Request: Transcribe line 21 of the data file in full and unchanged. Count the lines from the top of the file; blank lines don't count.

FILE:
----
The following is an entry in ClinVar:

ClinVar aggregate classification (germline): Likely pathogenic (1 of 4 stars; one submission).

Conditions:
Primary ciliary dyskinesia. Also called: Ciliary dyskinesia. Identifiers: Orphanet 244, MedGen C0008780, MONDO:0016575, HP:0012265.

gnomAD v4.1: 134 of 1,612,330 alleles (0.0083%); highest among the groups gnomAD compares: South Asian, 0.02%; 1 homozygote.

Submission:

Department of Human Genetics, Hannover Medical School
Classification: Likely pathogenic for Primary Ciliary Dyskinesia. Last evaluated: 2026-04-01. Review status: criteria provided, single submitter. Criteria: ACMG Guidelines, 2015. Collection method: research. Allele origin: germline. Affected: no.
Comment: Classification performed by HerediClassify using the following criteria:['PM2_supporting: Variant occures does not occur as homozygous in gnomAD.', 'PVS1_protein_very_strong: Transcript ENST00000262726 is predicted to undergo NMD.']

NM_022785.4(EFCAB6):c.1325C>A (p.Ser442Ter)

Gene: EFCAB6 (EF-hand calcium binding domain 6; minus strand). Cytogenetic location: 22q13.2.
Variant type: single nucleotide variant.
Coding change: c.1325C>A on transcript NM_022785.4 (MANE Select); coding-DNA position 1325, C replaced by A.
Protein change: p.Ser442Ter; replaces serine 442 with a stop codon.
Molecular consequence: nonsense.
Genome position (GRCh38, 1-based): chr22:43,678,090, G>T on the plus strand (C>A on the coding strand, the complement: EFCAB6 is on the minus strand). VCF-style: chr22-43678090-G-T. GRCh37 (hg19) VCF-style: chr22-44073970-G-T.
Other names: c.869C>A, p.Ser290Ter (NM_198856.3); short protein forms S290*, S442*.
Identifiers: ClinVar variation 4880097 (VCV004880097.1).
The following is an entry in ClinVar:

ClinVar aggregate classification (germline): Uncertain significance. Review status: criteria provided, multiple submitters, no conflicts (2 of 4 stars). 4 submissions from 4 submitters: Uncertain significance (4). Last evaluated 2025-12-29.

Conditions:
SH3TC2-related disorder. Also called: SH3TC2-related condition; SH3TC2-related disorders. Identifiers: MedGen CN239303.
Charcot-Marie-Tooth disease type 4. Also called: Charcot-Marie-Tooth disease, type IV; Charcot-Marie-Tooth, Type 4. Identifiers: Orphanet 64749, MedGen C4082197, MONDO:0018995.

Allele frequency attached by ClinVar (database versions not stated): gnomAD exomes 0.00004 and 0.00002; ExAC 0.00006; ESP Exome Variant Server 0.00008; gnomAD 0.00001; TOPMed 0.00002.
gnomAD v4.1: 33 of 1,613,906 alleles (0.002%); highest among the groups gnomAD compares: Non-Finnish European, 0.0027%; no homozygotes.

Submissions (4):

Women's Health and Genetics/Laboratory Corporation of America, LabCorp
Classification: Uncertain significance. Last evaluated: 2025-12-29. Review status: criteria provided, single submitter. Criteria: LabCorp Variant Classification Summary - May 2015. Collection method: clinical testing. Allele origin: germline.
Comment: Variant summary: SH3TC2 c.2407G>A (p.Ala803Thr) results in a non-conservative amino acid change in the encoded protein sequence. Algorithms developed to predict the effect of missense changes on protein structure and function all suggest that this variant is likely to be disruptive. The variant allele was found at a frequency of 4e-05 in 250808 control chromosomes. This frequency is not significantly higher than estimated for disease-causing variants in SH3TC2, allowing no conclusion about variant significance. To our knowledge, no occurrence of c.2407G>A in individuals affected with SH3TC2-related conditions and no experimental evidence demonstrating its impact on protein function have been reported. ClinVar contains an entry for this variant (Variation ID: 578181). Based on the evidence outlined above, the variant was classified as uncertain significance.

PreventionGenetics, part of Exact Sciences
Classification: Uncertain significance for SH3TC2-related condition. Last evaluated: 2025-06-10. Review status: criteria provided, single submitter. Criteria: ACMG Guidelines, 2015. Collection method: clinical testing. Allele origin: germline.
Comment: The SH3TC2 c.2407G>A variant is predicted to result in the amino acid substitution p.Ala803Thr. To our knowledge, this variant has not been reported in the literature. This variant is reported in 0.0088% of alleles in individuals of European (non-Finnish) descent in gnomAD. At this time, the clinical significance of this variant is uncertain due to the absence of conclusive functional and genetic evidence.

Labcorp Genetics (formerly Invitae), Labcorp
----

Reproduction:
Conditions: